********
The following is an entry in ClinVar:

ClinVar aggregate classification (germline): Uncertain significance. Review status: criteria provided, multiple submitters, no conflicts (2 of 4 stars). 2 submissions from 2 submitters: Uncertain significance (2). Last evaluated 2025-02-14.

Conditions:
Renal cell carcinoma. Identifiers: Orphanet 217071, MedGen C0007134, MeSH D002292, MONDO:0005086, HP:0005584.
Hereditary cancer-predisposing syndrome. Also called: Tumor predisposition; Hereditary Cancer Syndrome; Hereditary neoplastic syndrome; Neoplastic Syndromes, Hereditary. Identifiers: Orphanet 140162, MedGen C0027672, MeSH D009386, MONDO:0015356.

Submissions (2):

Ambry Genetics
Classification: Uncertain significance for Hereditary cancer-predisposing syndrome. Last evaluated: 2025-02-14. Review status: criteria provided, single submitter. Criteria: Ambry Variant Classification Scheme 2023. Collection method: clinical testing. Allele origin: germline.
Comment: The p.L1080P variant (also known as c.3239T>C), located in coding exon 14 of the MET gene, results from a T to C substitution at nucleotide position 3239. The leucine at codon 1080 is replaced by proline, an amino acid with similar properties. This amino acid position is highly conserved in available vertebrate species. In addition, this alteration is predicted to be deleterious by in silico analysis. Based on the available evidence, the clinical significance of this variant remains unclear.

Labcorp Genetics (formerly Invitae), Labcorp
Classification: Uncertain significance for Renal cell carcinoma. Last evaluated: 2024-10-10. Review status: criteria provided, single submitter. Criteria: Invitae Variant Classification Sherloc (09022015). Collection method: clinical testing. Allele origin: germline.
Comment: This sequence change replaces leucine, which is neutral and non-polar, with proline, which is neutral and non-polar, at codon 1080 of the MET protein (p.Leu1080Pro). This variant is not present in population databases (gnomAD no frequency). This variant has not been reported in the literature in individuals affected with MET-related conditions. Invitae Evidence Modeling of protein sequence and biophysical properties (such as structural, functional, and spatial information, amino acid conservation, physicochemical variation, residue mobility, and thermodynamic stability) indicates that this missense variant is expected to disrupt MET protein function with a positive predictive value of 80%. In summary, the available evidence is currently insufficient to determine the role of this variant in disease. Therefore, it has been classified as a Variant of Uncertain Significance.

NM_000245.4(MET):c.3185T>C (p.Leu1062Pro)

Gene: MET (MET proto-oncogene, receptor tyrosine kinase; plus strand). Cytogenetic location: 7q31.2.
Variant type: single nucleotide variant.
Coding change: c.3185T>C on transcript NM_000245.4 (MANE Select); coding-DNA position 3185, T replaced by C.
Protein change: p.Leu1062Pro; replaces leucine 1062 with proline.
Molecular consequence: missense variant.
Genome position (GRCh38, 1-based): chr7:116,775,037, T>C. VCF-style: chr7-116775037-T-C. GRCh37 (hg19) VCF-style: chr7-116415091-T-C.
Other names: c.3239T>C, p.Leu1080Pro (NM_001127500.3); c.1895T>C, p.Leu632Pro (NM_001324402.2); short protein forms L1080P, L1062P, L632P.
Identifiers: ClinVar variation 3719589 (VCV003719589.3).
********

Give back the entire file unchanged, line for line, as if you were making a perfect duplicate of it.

The following is an entry in ClinVar:

ClinVar aggregate classification (germline): Uncertain significance. Review status: criteria provided, multiple submitters, no conflicts (2 of 4 stars). 2 submissions from 2 submitters: Uncertain significance (2). Last evaluated 2025-02-14.

Conditions:
Renal cell carcinoma. Identifiers: Orphanet 217071, MedGen C0007134, MeSH D002292, MONDO:0005086, HP:0005584.
Hereditary cancer-predisposing syndrome. Also called: Tumor predisposition; Hereditary Cancer Syndrome; Hereditary neoplastic syndrome; Neoplastic Syndromes, Hereditary. Identifiers: Orphanet 140162, MedGen C0027672, MeSH D009386, MONDO:0015356.

Submissions (2):

Ambry Genetics
Classification: Uncertain significance for Hereditary cancer-predisposing syndrome. Last evaluated: 2025-02-14. Review status: criteria provided, single submitter. Criteria: Ambry Variant Classification Scheme 2023. Collection method: clinical testing. Allele origin: germline.
Comment: The p.L1080P variant (also known as c.3239T>C), located in coding exon 14 of the MET gene, results from a T to C substitution at nucleotide position 3239. The leucine at codon 1080 is replaced by proline, an amino acid with similar properties. This amino acid position is highly conserved in available vertebrate species. In addition, this alteration is predicted to be deleterious by in silico analysis. Based on the available evidence, the clinical significance of this variant remains unclear.

Labcorp Genetics (formerly Invitae), Labcorp
Classification: Uncertain significance for Renal cell carcinoma. Last evaluated: 2024-10-10. Review status: criteria provided, single submitter. Criteria: Invitae Variant Classification Sherloc (09022015). Collection method: clinical testing. Allele origin: germline.
Comment: This sequence change replaces leucine, which is neutral and non-polar, with proline, which is neutral and non-polar, at codon 1080 of the MET protein (p.Leu1080Pro). This variant is not present in population databases (gnomAD no frequency). This variant has not been reported in the literature in individuals affected with MET-related conditions. Invitae Evidence Modeling of protein sequence and biophysical properties (such as structural, functional, and spatial information, amino acid conservation, physicochemical variation, residue mobility, and thermodynamic stability) indicates that this missense variant is expected to disrupt MET protein function with a positive predictive value of 80%. In summary, the available evidence is currently insufficient to determine the role of this variant in disease. Therefore, it has been classified as a Variant of Uncertain Significance.

NM_000245.4(MET):c.3185T>C (p.Leu1062Pro)

Gene: MET (MET proto-oncogene, receptor tyrosine kinase; plus strand). Cytogenetic location: 7q31.2.
Variant type: single nucleotide variant.
Coding change: c.3185T>C on transcript NM_000245.4 (MANE Select); coding-DNA position 3185, T replaced by C.
Protein change: p.Leu1062Pro; replaces leucine 1062 with proline.
Molecular consequence: missense variant.
Genome position (GRCh38, 1-based): chr7:116,775,037, T>C. VCF-style: chr7-116775037-T-C. GRCh37 (hg19) VCF-style: chr7-116415091-T-C.
Other names: c.3239T>C, p.Leu1080Pro (NM_001127500.3); c.1895T>C, p.Leu632Pro (NM_001324402.2); short protein forms L1080P, L1062P, L632P.
Identifiers: ClinVar variation 3719589 (VCV003719589.3).